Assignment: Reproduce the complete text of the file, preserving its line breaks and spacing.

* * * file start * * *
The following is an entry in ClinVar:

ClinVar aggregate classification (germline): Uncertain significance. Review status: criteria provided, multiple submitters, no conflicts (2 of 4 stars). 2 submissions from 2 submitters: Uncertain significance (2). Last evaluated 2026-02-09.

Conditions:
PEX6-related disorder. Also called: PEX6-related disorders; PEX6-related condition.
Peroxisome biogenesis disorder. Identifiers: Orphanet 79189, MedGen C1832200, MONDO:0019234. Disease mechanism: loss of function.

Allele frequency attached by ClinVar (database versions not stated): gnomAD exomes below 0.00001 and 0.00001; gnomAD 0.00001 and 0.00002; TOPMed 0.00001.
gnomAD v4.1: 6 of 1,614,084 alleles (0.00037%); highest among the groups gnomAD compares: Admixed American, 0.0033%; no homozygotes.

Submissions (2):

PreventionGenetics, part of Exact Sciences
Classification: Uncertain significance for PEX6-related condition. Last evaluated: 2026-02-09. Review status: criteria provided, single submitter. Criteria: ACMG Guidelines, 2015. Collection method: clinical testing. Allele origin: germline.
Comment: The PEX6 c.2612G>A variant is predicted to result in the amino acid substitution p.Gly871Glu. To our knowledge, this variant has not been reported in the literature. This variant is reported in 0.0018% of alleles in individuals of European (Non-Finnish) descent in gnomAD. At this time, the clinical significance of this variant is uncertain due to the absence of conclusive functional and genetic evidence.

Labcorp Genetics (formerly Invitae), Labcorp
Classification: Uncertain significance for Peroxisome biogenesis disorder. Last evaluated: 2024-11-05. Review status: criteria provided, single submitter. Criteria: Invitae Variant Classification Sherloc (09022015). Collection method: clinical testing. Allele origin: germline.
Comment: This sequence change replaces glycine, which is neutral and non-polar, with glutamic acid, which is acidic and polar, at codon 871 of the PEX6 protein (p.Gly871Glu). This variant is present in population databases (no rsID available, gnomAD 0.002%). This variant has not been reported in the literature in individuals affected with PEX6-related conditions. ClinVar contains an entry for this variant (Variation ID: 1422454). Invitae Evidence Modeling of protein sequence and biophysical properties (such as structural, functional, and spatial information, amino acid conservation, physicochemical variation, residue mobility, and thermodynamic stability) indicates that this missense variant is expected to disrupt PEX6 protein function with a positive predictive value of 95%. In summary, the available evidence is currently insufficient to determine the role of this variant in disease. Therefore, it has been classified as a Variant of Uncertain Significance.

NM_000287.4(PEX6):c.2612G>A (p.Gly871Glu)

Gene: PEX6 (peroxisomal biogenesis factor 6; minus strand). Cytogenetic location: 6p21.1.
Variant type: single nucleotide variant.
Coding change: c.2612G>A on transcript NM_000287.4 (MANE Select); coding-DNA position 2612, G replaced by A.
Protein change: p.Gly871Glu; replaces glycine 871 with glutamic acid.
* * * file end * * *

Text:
The following is an entry in ClinVar:

ClinVar aggregate classification (germline): Uncertain significance. Review status: criteria provided, multiple submitters, no conflicts (2 of 4 stars). 2 submissions from 2 submitters: Uncertain significance (2). Last evaluated 2026-02-09.

Conditions:
PEX6-related disorder. Also called: PEX6-related disorders; PEX6-related condition.
Peroxisome biogenesis disorder. Identifiers: Orphanet 79189, MedGen C1832200, MONDO:0019234. Disease mechanism: loss of function.

Allele frequency attached by ClinVar (database versions not stated): gnomAD exomes below 0.00001 and 0.00001; gnomAD 0.00001 and 0.00002; TOPMed 0.00001.
gnomAD v4.1: 6 of 1,614,084 alleles (0.00037%); highest among the groups gnomAD compares: Admixed American, 0.0033%; no homozygotes.

Submissions (2):

PreventionGenetics, part of Exact Sciences
Classification: Uncertain significance for PEX6-related condition. Last evaluated: 2026-02-09. Review status: criteria provided, single submitter. Criteria: ACMG Guidelines, 2015. Collection method: clinical testing. Allele origin: germline.
Comment: The PEX6 c.2612G>A variant is predicted to result in the amino acid substitution p.Gly871Glu. To our knowledge, this variant has not been reported in the literature. This variant is reported in 0.0018% of alleles in individuals of European (Non-Finnish) descent in gnomAD. At this time, the clinical significance of this variant is uncertain due to the absence of conclusive functional and genetic evidence.

Labcorp Genetics (formerly Invitae), Labcorp
Classification: Uncertain significance for Peroxisome biogenesis disorder. Last evaluated: 2024-11-05. Review status: criteria provided, single submitter. Criteria: Invitae Variant Classification Sherloc (09022015). Collection method: clinical testing. Allele origin: germline.
Comment: This sequence change replaces glycine, which is neutral and non-polar, with glutamic acid, which is acidic and polar, at codon 871 of the PEX6 protein (p.Gly871Glu). This variant is present in population databases (no rsID available, gnomAD 0.002%). This variant has not been reported in the literature in individuals affected with PEX6-related conditions. ClinVar contains an entry for this variant (Variation ID: 1422454). Invitae Evidence Modeling of protein sequence and biophysical properties (such as structural, functional, and spatial information, amino acid conservation, physicochemical variation, residue mobility, and thermodynamic stability) indicates that this missense variant is expected to disrupt PEX6 protein function with a positive predictive value of 95%. In summary, the available evidence is currently insufficient to determine the role of this variant in disease. Therefore, it has been classified as a Variant of Uncertain Significance.

NM_000287.4(PEX6):c.2612G>A (p.Gly871Glu)

Gene: PEX6 (peroxisomal biogenesis factor 6; minus strand). Cytogenetic location: 6p21.1.
Variant type: single nucleotide variant.
Coding change: c.2612G>A on transcript NM_000287.4 (MANE Select); coding-DNA position 2612, G replaced by A.
Protein change: p.Gly871Glu; replaces glycine 871 with glutamic acid.